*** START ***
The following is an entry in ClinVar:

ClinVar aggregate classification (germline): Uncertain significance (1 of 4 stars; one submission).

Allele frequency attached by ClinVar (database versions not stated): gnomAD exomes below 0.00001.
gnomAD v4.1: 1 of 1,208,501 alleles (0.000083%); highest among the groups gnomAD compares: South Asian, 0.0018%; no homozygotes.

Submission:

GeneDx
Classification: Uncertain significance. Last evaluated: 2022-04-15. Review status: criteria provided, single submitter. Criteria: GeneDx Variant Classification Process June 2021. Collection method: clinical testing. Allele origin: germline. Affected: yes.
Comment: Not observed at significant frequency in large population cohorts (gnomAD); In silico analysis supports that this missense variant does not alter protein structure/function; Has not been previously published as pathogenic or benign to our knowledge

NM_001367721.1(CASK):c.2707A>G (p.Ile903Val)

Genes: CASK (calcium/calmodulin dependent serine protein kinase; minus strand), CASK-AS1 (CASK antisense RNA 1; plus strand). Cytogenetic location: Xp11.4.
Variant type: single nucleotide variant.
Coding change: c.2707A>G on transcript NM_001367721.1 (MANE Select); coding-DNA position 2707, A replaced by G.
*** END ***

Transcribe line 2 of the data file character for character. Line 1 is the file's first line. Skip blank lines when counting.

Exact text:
ClinVar aggregate classification (germline): Uncertain significance (1 of 4 stars; one submission).